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Oct. 24 (Mon) Winds of Asia Middle-East Our Grand Despair Q & A with Director Seyfi Teoman

Q & A of Our Grand Despair with Director Seyfi Teoman took place at TOHO Cinemas Screen 6 on Oct. 24 (Mon) with Programming Director of Winds of Asia Middle-East, Kenji Ishizaka, as a host.


© TIFF2011



The film is about a peaceful life of middle aged longtime time bachelor friends whose lives are disrupted when a girl moves in to the house that they are sharing.


For Director Teoman, this would be his second visit since 2008, when his film, Sumer Book was screened at TIFF. He greeted the audience and mentioned worriedly about the earth quake that happened in Turkey on October 23rd and offered his words of encouragement to the earth quake stricken people of Japan.



Q: I thought there was no other film that depicted the sensitive relationship between the two middle aged bachelors better than this film. The set up of the characters were unusual but so very wonderful.


Director Seyfi Teoman : The character setting may seem peculiar but is not so unusual. There are lots of men that share the rooms together as students or just to share the cost of living in Turkey.  But in this situation, the bachelors want to stay young like childhood friends which makes things different. The film is the adaptation of a novel and when I picked up the book, I thought that it exploited the relationship that was somewhat familiar but also was very interesting.



Q: There’s been increasing numbers of Turkish films entering the International Film Festivals lately. I believe that the talent has always been there, but why now? Was there a change in the Turkish Film Industry or is it easier to raise money and produce films nowadays?


Seyfi Teoman: Actually Turkey had great cinema tradition during the 60’s and the 70’s. There were times when 300 films were produced in a year,  shooting numerous selections of melodramas. But the crisis almost destroyed the Turkish film industry in the 90’s.  Luckily the group of pioneer directors like Nuri Bilge Ceylan started creating films in a very encouraging way using their own resources. They were very stubborn and ambitious film makers which set up the solid foundations for younger directors like myself to make films and flourish internationally.

Also the legislation for the film making has changed in 2005. We now have the support from the public funding. The funds are not much in amount, but it still encourages the directors to write the film script to receive the funds. And even if they are not funded, they will still find a way to make it somehow with the script they wrote. This allowed the film makers to make more independent and art films in Turkey.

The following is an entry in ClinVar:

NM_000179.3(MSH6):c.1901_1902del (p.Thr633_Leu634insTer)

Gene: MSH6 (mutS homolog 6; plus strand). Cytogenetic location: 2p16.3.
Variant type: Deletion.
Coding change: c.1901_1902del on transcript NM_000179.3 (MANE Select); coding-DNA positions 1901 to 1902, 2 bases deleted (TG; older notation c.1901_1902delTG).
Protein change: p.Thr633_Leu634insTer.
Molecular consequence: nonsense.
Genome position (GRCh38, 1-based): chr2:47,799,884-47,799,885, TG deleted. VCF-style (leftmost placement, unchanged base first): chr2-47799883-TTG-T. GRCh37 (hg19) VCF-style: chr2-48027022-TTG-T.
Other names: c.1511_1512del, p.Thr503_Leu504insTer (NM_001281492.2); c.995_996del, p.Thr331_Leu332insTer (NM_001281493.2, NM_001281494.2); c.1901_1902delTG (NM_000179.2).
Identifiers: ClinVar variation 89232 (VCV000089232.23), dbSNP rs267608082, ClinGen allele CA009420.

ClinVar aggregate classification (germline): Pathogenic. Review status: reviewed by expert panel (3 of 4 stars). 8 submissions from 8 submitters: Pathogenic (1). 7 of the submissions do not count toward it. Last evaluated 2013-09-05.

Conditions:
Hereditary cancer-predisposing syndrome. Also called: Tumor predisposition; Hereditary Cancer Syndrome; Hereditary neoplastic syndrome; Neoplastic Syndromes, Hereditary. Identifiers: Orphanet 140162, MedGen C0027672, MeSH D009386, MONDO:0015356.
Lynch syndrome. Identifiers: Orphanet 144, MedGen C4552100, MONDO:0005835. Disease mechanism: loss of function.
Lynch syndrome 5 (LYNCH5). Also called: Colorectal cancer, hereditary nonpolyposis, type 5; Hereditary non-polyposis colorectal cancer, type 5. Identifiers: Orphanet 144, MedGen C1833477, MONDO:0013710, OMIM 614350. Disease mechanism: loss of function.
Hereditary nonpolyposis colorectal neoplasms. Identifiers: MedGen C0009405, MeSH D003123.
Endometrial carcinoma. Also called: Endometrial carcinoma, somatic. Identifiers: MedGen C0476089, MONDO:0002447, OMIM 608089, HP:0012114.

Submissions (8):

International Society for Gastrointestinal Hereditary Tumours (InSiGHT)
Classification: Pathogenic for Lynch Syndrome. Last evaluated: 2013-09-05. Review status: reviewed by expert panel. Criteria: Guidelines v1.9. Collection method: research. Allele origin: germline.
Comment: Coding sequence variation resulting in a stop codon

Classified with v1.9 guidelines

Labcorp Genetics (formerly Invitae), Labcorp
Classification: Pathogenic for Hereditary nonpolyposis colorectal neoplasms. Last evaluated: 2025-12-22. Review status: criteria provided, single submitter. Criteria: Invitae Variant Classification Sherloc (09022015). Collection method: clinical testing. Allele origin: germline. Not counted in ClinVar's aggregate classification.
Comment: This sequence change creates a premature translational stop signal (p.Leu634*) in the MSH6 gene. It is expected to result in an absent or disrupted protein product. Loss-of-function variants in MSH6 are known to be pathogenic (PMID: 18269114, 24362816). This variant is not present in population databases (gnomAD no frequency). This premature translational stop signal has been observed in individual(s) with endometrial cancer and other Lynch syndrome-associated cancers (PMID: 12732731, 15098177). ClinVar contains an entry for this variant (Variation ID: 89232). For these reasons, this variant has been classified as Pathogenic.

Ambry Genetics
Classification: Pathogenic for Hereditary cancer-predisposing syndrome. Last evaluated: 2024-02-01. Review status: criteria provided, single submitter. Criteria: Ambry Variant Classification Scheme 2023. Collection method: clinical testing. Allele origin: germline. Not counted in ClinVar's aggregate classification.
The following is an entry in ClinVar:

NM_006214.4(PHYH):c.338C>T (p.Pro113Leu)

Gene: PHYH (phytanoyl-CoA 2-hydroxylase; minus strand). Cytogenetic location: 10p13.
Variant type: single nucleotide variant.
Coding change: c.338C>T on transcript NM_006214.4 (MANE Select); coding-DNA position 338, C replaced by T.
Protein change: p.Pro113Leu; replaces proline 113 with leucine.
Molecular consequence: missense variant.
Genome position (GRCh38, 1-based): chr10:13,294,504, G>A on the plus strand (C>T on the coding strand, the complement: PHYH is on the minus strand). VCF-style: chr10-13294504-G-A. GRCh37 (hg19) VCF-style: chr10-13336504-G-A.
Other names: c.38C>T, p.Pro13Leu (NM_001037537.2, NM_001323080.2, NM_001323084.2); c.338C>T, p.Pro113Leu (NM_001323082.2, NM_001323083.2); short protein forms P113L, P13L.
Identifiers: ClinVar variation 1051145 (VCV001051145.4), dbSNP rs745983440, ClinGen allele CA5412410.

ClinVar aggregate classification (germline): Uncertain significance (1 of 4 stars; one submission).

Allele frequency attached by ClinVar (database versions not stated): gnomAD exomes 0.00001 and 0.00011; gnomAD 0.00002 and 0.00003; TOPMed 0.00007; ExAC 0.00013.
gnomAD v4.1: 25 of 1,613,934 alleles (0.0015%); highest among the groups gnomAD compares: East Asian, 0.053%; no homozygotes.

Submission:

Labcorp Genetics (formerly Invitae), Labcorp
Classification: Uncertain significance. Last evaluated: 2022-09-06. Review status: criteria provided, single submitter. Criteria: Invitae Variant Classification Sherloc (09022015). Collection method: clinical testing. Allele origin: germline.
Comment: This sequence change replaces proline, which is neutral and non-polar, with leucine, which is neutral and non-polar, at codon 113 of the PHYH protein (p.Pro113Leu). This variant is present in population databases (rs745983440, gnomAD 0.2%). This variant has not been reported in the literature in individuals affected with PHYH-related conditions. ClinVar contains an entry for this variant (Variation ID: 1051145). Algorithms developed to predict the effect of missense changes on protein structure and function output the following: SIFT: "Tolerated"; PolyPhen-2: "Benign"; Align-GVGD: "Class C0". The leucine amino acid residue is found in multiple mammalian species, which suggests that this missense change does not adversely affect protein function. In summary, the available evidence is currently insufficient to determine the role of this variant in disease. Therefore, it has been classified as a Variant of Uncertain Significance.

© TIFF2011



Q: In the end of the film, you had two bachelors lay two coins on the railway track to flatten it as the train passed by. And then the two men hugs each other and walks away. What was your intention for shooting this scene?


Seyfi Teoman: It was a child’s game to flatten the coin on the train tracks. The two middle aged men in the film were comfortable living together, the childish play with the coin signifies their yearn for returning to the childhood. You know that children hugs a lot.



Q: There are lots of films made in past where a woman comes in between the two men. How did you want to depict this in your film?


Seyfi Teoman: In films, you just can’t make something new about it, that is why this film is not about two man falling in love with a same girl, but it is about a friendship between the two men. It is not about love or passion or an impossible relationship. Their despair is not about the relationship with a girl.  Although it may sound ironic, it is about the two men who want to stay young in heart like a teenager which they can not do because they are growing older. The novelist’s favorite film was Truffaut’s <i>Jules and Jim</i> and the book was like homage to the film and we were very aware of it when we shot this film.



Q: What were your intentions for depicting the girl’s relationship with the two men? Were the men like the father figure for the girl or her friends or potential lover?


Seyfi Teoman: When I was casting, I had a naïve boyish girl who didn’t know much about men in my mind. The two years that they spent together was like training for the girl to learn more about the men. But she always carried the potential to traumatize herself because of the death of her parents.  That was my motif for the  girl’s character. The relationship between the older men and young girl is complicated like in a real life and if they went any further, she could have ended as a lover of one of them.



Q: There are sceneries and nightscapes of the city of Ankara that appears between the plots leaving a strong impression.


Seyfi Teoman: It is always functional, filming wise, to have city scenes in between the plots. It is the easiest way to show the passage of time and I wanted to show the passing of time that took place in the span of two years. But I also wanted to capture the feeling written in the novel, describe the love of the city of Ankara in my film, because the novel is like a love letter to the city of Ankara. That is why I wanted to show the urban feeling, the set up of the city Ankara.


The Director Seyfi Teoman ended the Q & A session by saying that he was very grateful for being able to participate in the 24th Tokyo International Film Festival.

Our Grand Despair

KEIRIN.JPThe 24th Tokyo International Film Festival will be held with funds provided by Japan Keirin Association.TIFF History
23rd Tokyo International Film Festival(2010)